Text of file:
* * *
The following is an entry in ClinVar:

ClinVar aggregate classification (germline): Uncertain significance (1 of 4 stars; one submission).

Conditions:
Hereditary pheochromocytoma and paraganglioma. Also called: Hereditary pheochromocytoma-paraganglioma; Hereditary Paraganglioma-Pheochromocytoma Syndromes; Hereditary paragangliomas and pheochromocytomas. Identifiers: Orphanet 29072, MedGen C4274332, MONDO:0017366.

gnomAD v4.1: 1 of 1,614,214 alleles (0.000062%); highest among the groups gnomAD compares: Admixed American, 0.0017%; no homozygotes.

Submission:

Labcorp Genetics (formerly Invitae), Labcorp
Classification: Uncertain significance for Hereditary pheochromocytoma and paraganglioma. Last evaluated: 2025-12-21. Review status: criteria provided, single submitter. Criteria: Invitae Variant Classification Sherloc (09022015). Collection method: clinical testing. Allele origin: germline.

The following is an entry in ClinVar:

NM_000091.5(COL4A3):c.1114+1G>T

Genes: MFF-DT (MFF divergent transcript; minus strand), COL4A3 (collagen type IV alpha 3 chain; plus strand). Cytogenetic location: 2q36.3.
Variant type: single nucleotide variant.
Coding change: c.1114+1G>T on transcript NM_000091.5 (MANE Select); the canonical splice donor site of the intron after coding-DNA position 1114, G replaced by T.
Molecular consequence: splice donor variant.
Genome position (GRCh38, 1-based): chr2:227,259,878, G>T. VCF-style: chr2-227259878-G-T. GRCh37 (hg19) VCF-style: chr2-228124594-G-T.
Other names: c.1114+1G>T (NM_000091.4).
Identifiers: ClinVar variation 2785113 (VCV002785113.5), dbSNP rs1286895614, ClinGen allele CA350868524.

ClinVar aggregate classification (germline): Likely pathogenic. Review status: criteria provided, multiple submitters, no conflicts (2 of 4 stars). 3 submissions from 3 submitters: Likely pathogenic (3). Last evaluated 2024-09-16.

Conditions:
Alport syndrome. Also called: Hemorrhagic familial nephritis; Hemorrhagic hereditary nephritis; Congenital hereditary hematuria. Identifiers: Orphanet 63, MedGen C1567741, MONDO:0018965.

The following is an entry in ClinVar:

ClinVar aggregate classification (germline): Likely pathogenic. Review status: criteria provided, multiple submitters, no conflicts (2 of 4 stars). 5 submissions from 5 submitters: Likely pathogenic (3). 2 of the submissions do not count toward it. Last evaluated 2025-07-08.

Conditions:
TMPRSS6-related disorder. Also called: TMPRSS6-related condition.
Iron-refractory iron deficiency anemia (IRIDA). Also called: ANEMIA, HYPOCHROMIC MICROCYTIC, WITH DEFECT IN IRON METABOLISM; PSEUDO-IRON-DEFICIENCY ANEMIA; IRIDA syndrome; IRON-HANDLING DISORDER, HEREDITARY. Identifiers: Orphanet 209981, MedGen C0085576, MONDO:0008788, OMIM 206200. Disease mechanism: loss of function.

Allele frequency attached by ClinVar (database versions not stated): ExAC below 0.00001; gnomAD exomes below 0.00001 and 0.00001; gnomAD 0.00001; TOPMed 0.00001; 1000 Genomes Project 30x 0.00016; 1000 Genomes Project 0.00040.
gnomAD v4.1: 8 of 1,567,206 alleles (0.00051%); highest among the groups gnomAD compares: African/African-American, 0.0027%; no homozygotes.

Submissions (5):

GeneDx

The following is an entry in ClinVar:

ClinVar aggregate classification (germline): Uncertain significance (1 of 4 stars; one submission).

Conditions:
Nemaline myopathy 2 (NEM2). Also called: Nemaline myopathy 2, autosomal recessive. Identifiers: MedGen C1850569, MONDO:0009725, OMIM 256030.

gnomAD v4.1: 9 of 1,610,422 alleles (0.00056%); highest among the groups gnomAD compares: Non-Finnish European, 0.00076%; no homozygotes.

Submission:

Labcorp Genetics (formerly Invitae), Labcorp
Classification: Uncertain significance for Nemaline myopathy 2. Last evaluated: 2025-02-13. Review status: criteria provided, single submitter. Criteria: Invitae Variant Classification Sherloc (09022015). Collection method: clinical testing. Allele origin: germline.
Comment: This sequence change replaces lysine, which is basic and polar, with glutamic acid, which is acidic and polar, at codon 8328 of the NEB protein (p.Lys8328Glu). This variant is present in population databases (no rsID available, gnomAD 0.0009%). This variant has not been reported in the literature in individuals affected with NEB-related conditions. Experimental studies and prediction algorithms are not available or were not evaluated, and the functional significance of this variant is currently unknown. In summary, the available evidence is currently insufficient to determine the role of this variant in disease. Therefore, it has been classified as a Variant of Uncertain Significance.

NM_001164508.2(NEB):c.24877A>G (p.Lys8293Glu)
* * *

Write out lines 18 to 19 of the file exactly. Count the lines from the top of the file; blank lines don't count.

ClinVar aggregate classification (germline): Likely pathogenic. Review status: criteria provided, multiple submitters, no conflicts (2 of 4 stars). 3 submissions from 3 submitters: Likely pathogenic (3). Last evaluated 2024-09-16.

Conditions: